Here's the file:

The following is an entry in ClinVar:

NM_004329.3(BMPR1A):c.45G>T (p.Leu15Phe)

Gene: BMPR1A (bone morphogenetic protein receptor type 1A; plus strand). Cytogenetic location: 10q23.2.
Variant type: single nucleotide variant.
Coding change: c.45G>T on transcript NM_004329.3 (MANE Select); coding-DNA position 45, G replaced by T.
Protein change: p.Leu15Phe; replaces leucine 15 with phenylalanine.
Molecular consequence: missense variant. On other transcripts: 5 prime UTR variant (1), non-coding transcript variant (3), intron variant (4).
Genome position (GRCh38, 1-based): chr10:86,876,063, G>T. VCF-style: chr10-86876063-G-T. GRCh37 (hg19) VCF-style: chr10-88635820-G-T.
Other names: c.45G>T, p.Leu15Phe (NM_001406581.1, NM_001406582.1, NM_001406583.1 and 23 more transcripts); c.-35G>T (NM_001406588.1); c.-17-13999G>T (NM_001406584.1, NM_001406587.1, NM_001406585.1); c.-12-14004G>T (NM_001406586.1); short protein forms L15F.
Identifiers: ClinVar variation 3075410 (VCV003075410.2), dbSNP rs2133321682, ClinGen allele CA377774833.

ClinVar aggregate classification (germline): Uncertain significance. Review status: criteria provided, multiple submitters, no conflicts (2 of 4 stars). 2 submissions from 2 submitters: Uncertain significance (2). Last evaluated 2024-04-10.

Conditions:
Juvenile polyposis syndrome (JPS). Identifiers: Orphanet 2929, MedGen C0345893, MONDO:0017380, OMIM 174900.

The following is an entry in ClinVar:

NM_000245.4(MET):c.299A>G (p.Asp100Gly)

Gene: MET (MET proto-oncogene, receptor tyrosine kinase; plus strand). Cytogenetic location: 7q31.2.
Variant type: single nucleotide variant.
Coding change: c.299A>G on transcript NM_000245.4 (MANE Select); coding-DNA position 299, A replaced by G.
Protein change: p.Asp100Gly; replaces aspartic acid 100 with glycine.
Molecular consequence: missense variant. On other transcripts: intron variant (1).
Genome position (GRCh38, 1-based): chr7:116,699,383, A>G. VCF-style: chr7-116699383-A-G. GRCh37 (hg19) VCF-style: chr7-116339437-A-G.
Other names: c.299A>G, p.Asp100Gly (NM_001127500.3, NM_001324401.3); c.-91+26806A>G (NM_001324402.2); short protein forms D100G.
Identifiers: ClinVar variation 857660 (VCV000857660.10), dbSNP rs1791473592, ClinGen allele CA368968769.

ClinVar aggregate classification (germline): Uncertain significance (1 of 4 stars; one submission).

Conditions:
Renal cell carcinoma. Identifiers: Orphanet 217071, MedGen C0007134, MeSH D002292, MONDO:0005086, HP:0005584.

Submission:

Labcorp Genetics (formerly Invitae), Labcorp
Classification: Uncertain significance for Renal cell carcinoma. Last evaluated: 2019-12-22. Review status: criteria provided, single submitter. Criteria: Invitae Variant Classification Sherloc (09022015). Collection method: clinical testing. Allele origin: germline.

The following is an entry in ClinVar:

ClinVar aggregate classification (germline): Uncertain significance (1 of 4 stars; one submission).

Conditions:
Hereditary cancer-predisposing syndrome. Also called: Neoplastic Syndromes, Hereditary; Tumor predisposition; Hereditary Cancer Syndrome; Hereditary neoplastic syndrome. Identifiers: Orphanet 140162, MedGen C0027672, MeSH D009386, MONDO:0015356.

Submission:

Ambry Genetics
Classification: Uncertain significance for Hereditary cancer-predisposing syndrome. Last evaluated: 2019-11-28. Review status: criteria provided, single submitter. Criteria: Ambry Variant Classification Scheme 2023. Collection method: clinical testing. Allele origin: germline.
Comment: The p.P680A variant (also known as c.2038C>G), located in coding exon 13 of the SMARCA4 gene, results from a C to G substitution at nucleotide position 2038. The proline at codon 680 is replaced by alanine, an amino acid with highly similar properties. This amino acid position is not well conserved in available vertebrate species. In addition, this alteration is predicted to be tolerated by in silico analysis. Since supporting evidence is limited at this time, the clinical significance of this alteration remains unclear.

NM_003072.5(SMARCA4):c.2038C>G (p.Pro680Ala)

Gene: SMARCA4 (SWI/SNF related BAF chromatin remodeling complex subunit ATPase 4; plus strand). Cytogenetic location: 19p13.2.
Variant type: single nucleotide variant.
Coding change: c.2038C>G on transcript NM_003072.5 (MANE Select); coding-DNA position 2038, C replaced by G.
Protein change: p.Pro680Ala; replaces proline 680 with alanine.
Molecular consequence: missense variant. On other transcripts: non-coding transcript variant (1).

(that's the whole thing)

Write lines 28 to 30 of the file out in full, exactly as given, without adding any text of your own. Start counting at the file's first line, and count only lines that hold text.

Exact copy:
Labcorp Genetics (formerly Invitae), Labcorp
Classification: Uncertain significance for Renal cell carcinoma. Last evaluated: 2019-12-22. Review status: criteria provided, single submitter. Criteria: Invitae Variant Classification Sherloc (09022015). Collection method: clinical testing. Allele origin: germline.

The following is an entry in ClinVar: